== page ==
This project will fund a radiographer for four years to develop an analysis technique to identify men with recurrent prostate cancer who would be suitable candidates for additional curative therapy.
The researcher will achieve this by using existing, advanced technologies to image the prostate glands of men with localised, recurrent prostate cancer, and combining the data in a new method of data analysis. This will help precisely identify the location, and extent, of recurrent cancer within the prostate. We hope that this will not only identify suitable men for existing curative therapy, but also pave the way for development of localised, curative treatments.
Why we funded it
Currently, around 2,000 men in the UK are diagnosed with recurrent (returned) prostate cancer after radiotherapy each year. These men are usually not offered curative treatment, because existing therapy options target the whole prostate gland and are often accompanied by severe side effects, which can dramatically reduce quality of life.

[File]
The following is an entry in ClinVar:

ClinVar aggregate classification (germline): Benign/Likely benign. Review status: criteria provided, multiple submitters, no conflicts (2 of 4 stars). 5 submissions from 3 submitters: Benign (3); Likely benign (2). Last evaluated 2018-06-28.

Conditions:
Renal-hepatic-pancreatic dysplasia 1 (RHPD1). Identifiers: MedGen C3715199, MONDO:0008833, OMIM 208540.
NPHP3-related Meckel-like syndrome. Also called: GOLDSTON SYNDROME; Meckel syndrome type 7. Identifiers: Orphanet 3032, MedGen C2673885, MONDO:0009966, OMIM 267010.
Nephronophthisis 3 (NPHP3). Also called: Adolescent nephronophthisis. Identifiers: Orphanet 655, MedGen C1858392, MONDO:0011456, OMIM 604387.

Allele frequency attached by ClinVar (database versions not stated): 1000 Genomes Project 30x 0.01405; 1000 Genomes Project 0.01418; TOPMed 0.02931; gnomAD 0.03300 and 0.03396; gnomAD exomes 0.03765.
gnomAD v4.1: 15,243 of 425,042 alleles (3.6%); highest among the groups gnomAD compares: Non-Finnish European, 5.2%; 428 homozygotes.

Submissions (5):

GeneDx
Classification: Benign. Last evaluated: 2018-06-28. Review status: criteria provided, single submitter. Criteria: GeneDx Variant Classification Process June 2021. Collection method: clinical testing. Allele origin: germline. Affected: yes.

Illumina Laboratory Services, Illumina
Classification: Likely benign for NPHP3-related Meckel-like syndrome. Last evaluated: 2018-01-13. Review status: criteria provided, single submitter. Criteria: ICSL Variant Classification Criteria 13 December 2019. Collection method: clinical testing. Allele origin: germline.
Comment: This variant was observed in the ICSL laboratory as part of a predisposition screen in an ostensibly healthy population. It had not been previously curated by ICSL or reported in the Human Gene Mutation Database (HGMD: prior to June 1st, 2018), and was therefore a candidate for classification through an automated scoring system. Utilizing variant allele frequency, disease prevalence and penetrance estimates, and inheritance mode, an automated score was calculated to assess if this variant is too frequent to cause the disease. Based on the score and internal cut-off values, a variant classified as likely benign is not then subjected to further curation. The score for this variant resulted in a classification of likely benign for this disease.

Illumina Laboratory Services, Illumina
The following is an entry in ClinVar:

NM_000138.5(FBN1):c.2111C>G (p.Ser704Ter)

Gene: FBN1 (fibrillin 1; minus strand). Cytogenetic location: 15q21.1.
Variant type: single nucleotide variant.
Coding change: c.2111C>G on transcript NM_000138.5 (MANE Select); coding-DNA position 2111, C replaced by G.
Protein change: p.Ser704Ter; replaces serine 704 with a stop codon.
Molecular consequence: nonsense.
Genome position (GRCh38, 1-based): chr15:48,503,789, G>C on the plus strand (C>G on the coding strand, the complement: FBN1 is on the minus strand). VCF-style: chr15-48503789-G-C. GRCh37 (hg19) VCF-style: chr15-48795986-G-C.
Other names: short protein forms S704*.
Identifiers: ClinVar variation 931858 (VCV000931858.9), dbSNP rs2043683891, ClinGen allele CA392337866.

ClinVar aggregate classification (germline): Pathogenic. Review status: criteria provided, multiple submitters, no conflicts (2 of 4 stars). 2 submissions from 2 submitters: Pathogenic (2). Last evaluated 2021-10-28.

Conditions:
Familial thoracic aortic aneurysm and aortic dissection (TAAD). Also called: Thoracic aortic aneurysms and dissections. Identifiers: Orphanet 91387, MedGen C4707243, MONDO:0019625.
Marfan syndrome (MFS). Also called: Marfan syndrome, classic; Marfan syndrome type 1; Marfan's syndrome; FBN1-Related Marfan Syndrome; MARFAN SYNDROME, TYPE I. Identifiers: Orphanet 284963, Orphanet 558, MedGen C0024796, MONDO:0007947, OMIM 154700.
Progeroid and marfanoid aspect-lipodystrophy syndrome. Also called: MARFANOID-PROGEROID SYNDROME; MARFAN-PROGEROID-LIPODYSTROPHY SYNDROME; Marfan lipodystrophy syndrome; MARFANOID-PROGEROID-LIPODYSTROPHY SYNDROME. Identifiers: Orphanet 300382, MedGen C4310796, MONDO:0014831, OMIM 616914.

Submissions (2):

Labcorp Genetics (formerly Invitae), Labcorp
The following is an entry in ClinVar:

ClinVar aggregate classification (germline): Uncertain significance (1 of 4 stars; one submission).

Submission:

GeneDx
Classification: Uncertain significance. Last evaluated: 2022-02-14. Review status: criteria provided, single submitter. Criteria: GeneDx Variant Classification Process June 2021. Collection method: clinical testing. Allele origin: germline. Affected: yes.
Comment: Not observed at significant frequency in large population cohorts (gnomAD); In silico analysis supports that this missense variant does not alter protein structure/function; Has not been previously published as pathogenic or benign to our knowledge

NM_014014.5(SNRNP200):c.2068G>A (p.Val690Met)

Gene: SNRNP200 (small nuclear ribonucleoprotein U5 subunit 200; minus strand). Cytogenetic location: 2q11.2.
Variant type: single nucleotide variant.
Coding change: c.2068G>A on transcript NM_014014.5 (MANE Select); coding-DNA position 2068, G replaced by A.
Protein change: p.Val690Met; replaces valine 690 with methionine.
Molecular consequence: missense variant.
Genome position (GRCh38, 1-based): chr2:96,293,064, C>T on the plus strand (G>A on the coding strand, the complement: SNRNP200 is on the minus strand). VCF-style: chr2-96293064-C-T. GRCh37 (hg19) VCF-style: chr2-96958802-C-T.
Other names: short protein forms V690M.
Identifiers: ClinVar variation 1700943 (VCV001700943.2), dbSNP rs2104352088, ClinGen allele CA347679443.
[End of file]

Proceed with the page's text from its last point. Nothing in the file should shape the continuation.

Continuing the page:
This study aims to find a way to precisely identify the area and extent of cancer recurrence within the prostate gland, thus allowing the development of targeted curative treatment. This could potentially reduce the severity of any side effects, and make the destruction of remaining prostate cancer an acceptable treatment option.
In a nutshell
Looking at using new analysis methods to combine information from different advanced imaging techniques to precisely locate the position and extent of recurrent cancer within the prostate. This project has the scope to identify men suitable for existing curative treatment of recurrent cancer, and also to pave the way for development of localised therapies.
Institution - Paul Strickland Scanner Centre (Mount Vernon Hospital)
Researcher - Mr James Stirling
Grant award - £188,614.00
Duration - 2013-2017
Reference - COR-CRTF12-007 Stirling